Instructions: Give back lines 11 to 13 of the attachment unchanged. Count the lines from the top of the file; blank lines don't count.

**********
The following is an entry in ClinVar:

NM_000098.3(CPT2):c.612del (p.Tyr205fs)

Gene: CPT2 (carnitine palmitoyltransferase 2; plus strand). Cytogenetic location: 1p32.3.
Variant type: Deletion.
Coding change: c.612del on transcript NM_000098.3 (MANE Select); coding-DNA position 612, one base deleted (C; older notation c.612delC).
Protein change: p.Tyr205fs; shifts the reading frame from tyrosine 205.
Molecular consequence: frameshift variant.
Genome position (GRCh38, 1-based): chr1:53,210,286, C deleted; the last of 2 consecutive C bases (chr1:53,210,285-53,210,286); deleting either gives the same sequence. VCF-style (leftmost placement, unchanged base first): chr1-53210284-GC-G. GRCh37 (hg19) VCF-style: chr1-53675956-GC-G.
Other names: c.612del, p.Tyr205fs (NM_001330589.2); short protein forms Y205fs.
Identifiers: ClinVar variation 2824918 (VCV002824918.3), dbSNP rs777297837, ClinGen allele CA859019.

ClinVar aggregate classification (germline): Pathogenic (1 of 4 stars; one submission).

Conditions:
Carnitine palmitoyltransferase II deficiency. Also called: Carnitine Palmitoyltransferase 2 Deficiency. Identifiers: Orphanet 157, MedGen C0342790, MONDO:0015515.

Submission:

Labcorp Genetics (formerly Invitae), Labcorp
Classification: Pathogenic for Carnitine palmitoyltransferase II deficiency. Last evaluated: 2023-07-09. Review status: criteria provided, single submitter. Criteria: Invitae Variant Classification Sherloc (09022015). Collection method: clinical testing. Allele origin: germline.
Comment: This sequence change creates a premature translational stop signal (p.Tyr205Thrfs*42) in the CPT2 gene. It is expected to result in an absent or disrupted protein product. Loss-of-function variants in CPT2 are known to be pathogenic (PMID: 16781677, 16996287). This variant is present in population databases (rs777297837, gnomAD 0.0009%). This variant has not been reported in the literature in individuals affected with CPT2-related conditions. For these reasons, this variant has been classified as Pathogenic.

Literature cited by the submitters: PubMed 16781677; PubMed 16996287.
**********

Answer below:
ClinVar aggregate classification (germline): Pathogenic (1 of 4 stars; one submission).

Conditions:
Carnitine palmitoyltransferase II deficiency. Also called: Carnitine Palmitoyltransferase 2 Deficiency. Identifiers: Orphanet 157, MedGen C0342790, MONDO:0015515.